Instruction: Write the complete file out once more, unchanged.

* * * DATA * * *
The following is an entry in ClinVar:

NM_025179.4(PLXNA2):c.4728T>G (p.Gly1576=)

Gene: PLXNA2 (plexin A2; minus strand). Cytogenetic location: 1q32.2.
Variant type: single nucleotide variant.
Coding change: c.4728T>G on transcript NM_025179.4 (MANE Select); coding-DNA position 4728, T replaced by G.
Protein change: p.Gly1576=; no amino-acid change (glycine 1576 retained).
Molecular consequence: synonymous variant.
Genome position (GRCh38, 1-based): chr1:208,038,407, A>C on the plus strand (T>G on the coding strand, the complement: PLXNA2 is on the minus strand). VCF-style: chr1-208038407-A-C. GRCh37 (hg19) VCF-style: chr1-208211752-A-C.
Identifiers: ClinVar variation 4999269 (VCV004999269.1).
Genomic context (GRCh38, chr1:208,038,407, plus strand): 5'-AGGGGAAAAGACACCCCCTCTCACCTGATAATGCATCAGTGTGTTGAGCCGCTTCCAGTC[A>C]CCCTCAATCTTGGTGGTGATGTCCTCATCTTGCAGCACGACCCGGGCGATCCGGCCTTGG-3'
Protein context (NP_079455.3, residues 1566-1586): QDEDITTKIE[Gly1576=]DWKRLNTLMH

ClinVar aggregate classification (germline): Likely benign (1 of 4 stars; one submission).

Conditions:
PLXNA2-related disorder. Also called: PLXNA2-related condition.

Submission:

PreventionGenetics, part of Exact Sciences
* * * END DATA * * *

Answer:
The following is an entry in ClinVar:

NM_025179.4(PLXNA2):c.4728T>G (p.Gly1576=)

Gene: PLXNA2 (plexin A2; minus strand). Cytogenetic location: 1q32.2.
Variant type: single nucleotide variant.
Coding change: c.4728T>G on transcript NM_025179.4 (MANE Select); coding-DNA position 4728, T replaced by G.
Protein change: p.Gly1576=; no amino-acid change (glycine 1576 retained).
Molecular consequence: synonymous variant.
Genome position (GRCh38, 1-based): chr1:208,038,407, A>C on the plus strand (T>G on the coding strand, the complement: PLXNA2 is on the minus strand). VCF-style: chr1-208038407-A-C. GRCh37 (hg19) VCF-style: chr1-208211752-A-C.
Identifiers: ClinVar variation 4999269 (VCV004999269.1).
Genomic context (GRCh38, chr1:208,038,407, plus strand): 5'-AGGGGAAAAGACACCCCCTCTCACCTGATAATGCATCAGTGTGTTGAGCCGCTTCCAGTC[A>C]CCCTCAATCTTGGTGGTGATGTCCTCATCTTGCAGCACGACCCGGGCGATCCGGCCTTGG-3'
Protein context (NP_079455.3, residues 1566-1586): QDEDITTKIE[Gly1576=]DWKRLNTLMH

ClinVar aggregate classification (germline): Likely benign (1 of 4 stars; one submission).

Conditions:
PLXNA2-related disorder. Also called: PLXNA2-related condition.

Submission:

PreventionGenetics, part of Exact Sciences